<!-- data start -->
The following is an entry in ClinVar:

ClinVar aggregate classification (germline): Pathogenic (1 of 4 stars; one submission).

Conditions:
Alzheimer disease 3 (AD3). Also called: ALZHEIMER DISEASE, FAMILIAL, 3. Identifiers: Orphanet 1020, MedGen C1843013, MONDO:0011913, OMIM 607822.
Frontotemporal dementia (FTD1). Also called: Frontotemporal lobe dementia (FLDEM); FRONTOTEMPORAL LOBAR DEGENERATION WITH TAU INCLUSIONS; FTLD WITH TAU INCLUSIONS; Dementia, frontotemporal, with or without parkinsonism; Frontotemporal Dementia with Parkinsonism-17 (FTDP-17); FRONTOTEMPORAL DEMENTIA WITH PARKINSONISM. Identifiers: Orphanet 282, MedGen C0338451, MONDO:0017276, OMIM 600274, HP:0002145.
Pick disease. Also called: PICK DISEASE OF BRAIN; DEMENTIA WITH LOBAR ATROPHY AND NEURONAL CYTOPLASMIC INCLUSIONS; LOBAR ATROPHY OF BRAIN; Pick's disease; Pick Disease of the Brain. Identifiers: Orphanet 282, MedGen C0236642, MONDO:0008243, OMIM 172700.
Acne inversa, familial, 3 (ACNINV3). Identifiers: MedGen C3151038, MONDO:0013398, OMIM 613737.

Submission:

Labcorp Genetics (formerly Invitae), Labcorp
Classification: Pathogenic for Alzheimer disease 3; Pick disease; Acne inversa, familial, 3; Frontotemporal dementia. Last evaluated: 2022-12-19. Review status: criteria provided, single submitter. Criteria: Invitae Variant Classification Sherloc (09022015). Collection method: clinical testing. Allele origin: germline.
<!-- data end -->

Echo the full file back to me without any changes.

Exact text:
The following is an entry in ClinVar:

ClinVar aggregate classification (germline): Pathogenic (1 of 4 stars; one submission).

Conditions:
Alzheimer disease 3 (AD3). Also called: ALZHEIMER DISEASE, FAMILIAL, 3. Identifiers: Orphanet 1020, MedGen C1843013, MONDO:0011913, OMIM 607822.
Frontotemporal dementia (FTD1). Also called: Frontotemporal lobe dementia (FLDEM); FRONTOTEMPORAL LOBAR DEGENERATION WITH TAU INCLUSIONS; FTLD WITH TAU INCLUSIONS; Dementia, frontotemporal, with or without parkinsonism; Frontotemporal Dementia with Parkinsonism-17 (FTDP-17); FRONTOTEMPORAL DEMENTIA WITH PARKINSONISM. Identifiers: Orphanet 282, MedGen C0338451, MONDO:0017276, OMIM 600274, HP:0002145.
Pick disease. Also called: PICK DISEASE OF BRAIN; DEMENTIA WITH LOBAR ATROPHY AND NEURONAL CYTOPLASMIC INCLUSIONS; LOBAR ATROPHY OF BRAIN; Pick's disease; Pick Disease of the Brain. Identifiers: Orphanet 282, MedGen C0236642, MONDO:0008243, OMIM 172700.
Acne inversa, familial, 3 (ACNINV3). Identifiers: MedGen C3151038, MONDO:0013398, OMIM 613737.

Submission:

Labcorp Genetics (formerly Invitae), Labcorp
Classification: Pathogenic for Alzheimer disease 3; Pick disease; Acne inversa, familial, 3; Frontotemporal dementia. Last evaluated: 2022-12-19. Review status: criteria provided, single submitter. Criteria: Invitae Variant Classification Sherloc (09022015). Collection method: clinical testing. Allele origin: germline.